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On this page: Forceps – Fores – Forfex – Fori – Formula – Fornacalia




also sculptured over the fountains, as among the Greeks; thus at Rome, there were the fountains of Ganymede and Prometheus, and the Nymphaeum of Jupiter. (Stieglitz, ArcU'dol. d. Baukunst, vol. ii. pt. 2. pp. 76, 79 ; Hirt, Lehre der Geb'dude. pp. 399, 403.) f [P. S.]

FORCEPS (TTvpdypa), tongs or pincers, need no further explanation here, as they were used in antiquity for the same purposes as they are in modern times. They were invented, as the ety­mology indicates, for taking hold of what is hot (forvwn, Festus, s. v. ; Servius, ad Virg. Georg. iv. 175, Aen. viii. 453, xii. 404), used by smiths, find therefore attributed to Vulcan and the Cy­clopes. (Virg. II. cc. ; Horn. II. xviii. 477, Od. iii. 434 ; Callim. in Del. 144 ; forcipe curva, Ovid, Met. xii. 277.) [!ncus ; malleus.]

FORES. [janua.]

FORFEX, dim. FORFICULA (ipa\fe, dim. ^a/V:5ioi/), shears (Serv. in Virg. Aen. viii. 453), used, 1. in shearing sheep, as represented in the annexed woodcut, which is taken from a carnelian

in the Stosch collection of antique gems at Berlin ; 2. in cutting hair (Eurip. Orest. 954 ; Schol. inloc.', Brunck, Anal. iii. 9 ; Virg. Catal. vii. 9 ; ferro bidenti, Ciris, 21 3) ; 3. in clipping hedges, myrtles, and other shrubs ($a\i<TTol juuppjyw/'es, Hierocles, op. Stob. Serm. 65.)

In military manoeuvres the forfex was a tenaille,

V '

i. e. a body of troops arranged in the form of an acute angle, so as to receive and overcome the op­posite body, called a Cuneus. (Gell. x. 9 ; Amm. Marc. xvi. 11.)

In architecture the term tyaXis denoted a con-' structipn which was probably the origin of the arch (Macculloch's West. Islands, i. p. 142, iii. p. 49), consisting of two stones leaning against each other

so as to form an acute angle overhead, as is seen in the entrance to the pyramid of Cheops and in the ruins of Mycenae; and gradually brought nearer to the forms which we now employ. (See woodcut, p. 125.) (Plat. De Leg. xii. p. 292. ed. Bekker ; Diod. Sic. ii. 9.) [J. Y.]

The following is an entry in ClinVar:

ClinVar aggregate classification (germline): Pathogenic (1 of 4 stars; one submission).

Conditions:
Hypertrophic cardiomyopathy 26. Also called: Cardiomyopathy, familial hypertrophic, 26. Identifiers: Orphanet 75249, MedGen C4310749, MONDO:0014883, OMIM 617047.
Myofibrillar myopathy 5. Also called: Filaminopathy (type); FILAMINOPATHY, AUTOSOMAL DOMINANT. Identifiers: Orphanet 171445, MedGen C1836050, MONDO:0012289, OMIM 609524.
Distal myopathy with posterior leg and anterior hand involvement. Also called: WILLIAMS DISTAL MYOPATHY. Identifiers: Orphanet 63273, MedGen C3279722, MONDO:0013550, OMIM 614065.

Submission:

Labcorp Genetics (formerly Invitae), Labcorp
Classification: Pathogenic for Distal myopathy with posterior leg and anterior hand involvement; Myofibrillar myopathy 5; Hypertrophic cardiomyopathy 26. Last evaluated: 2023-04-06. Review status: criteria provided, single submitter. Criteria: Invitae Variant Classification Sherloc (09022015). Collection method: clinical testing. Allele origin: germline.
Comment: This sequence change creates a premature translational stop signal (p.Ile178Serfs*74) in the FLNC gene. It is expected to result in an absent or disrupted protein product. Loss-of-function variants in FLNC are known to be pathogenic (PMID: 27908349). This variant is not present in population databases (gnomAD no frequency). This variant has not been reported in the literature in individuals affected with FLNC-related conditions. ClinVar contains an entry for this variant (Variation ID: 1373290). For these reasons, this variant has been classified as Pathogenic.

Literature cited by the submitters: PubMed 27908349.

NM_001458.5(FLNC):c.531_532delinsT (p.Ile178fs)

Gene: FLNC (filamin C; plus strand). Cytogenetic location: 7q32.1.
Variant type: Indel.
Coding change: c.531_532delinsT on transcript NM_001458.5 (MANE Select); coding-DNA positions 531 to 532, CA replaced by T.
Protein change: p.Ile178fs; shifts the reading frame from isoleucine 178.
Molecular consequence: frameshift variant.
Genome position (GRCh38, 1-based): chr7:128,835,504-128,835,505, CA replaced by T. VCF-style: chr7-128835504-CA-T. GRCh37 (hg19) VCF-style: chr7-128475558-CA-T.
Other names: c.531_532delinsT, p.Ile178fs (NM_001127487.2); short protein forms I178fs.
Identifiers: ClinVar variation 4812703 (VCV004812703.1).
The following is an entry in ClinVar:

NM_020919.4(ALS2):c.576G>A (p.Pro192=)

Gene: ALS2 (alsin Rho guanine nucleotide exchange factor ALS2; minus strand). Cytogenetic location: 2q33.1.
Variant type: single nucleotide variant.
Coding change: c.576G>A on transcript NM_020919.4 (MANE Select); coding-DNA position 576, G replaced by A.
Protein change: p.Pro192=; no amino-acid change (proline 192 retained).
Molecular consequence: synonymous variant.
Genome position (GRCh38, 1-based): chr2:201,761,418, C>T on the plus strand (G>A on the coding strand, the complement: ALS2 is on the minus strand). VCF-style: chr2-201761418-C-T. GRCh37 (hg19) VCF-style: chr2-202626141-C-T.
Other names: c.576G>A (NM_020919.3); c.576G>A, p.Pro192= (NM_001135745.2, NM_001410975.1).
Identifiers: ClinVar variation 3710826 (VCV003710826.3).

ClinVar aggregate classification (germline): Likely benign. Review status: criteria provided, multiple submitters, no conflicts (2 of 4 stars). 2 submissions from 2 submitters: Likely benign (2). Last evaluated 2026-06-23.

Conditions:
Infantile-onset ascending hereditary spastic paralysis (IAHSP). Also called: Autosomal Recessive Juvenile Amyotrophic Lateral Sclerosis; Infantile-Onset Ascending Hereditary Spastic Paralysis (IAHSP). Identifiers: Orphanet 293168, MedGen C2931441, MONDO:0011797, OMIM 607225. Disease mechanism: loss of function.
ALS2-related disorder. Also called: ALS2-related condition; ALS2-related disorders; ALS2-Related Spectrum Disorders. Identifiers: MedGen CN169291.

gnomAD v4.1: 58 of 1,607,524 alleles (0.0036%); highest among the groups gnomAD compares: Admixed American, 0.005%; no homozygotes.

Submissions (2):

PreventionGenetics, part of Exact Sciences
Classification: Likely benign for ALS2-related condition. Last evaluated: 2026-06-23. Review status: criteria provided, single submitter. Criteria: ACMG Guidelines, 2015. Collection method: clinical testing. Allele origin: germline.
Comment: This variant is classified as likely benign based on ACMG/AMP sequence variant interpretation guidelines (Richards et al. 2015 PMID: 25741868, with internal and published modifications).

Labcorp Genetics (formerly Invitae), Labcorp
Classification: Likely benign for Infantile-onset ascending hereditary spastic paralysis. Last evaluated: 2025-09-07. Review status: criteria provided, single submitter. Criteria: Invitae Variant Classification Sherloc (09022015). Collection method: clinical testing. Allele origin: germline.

FORI. [navis ; circus, p. 283, b,J FORMA, dim. FORMULA, second dim. FOR­ ME LL A (ti^ttos), a pattern, a mould ; any con­ trivance adapted to convey its own shape to some plastic or flexible material, including moulds for making pottery, pastry, cheese, bricks, and coins. The moulds for coins were made of a kind of stone, which was indestructible by heat. (Plin. H. N. xxxvi. 49.) The mode of pouring into them the melted metal for casting the coins will be best understood from the annexed woodcut, which re­ presents one side of a mould, engraved by Seroux

d'Agmcourt.. Moulds were also employed in making walls of the kind, now called pise, which were built in Africa, in Spain, and about Tarentum. (Varro, De Re Rust, i. 14 ; Pallad. i. 34 ; parietes formacei, Plin. H. N. xxxv. 48.) The shoe­maker's last was also called forma (Hor. Sat. ii. 3. 106) and tehtipelliwn (Festus, s. #.), in Greek Ka\6irovs. (Plato, Conviv. p. 404, ed. Bekker.)

The spouts and channels of aquae ducts are called formae, perhaps from their resemblance to some of the moulds included in the above enumeration. (Frontin. De Aquaeduct. 75, 126.) [J. Y.]


FORNACALIA, a festival in honour of Fornax, the goddess of furnaces, in order that the corn might be properly baked. (Festus, s. v.) This ancient festival is said to have been instituted by Numa. (Plin. H. N. xviii. 2.) The time for its celebration was proclaimed every year by the Curio Maximus, who announced in tablets, which were placed in the forum, the different part which each curia had to take in the celebration of the festival. Those persons who did not know to what curia they belonged, performed the sacred rites on the Quirinalia, called from this circumstance the Stul-torum fericce, which fell on the last day of the Fornacalia. (Ovid, Fasten. 527 ; Varro, DeLmg*


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